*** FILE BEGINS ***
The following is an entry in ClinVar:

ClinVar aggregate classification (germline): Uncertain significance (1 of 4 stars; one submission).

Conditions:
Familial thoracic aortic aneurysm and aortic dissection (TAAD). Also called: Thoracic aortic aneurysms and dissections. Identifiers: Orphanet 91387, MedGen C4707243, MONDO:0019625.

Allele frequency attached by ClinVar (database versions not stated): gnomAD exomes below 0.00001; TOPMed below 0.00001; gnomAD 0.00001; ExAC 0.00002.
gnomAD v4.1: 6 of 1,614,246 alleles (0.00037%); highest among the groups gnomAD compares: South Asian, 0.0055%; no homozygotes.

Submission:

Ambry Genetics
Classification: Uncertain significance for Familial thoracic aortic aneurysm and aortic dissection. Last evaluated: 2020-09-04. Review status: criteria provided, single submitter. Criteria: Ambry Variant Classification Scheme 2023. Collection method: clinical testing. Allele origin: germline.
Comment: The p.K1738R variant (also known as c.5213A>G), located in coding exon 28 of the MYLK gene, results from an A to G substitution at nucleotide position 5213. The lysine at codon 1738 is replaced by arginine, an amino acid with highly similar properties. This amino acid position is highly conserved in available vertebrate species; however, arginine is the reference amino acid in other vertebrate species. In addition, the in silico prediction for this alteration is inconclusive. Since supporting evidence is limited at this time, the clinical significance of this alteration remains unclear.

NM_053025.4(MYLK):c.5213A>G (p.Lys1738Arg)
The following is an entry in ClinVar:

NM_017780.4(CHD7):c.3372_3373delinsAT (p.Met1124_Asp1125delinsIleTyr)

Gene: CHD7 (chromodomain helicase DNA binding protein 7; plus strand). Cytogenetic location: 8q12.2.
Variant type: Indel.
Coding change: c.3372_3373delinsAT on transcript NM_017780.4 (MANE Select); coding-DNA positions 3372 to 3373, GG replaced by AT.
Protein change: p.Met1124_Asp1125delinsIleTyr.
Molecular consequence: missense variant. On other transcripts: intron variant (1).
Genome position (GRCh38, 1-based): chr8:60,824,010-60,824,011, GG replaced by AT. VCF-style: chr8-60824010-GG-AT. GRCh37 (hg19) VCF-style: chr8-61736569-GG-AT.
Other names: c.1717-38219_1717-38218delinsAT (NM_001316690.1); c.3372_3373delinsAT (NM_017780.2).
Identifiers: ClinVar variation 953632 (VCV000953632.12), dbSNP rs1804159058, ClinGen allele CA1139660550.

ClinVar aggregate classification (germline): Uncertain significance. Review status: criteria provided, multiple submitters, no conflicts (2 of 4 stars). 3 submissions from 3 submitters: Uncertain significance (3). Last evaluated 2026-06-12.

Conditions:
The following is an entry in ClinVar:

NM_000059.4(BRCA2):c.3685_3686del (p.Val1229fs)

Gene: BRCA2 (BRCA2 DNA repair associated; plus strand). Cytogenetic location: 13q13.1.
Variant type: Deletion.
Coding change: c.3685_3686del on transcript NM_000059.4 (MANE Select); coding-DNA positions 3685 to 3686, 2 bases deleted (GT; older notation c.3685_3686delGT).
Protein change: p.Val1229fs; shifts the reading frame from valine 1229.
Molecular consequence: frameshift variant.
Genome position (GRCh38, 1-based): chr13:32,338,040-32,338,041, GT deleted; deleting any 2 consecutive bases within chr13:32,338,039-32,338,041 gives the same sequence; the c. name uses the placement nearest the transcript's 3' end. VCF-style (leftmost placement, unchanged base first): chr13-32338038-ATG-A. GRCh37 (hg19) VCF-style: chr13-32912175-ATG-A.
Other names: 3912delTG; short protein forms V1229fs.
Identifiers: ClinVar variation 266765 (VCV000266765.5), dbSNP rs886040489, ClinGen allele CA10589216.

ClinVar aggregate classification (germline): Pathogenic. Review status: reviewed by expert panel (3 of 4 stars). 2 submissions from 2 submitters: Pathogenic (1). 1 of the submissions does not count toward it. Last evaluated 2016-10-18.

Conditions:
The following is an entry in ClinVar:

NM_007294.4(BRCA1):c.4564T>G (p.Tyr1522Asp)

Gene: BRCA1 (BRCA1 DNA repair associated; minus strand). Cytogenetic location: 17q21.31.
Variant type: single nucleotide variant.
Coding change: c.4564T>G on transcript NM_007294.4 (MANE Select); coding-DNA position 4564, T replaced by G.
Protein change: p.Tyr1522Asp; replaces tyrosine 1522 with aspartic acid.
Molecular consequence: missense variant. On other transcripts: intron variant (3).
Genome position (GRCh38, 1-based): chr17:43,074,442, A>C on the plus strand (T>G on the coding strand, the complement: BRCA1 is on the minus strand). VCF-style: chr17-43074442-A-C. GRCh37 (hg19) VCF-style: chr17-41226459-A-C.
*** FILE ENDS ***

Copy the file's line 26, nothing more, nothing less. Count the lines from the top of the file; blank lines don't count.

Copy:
Gene: BRCA2 (BRCA2 DNA repair associated; plus strand). Cytogenetic location: 13q13.1.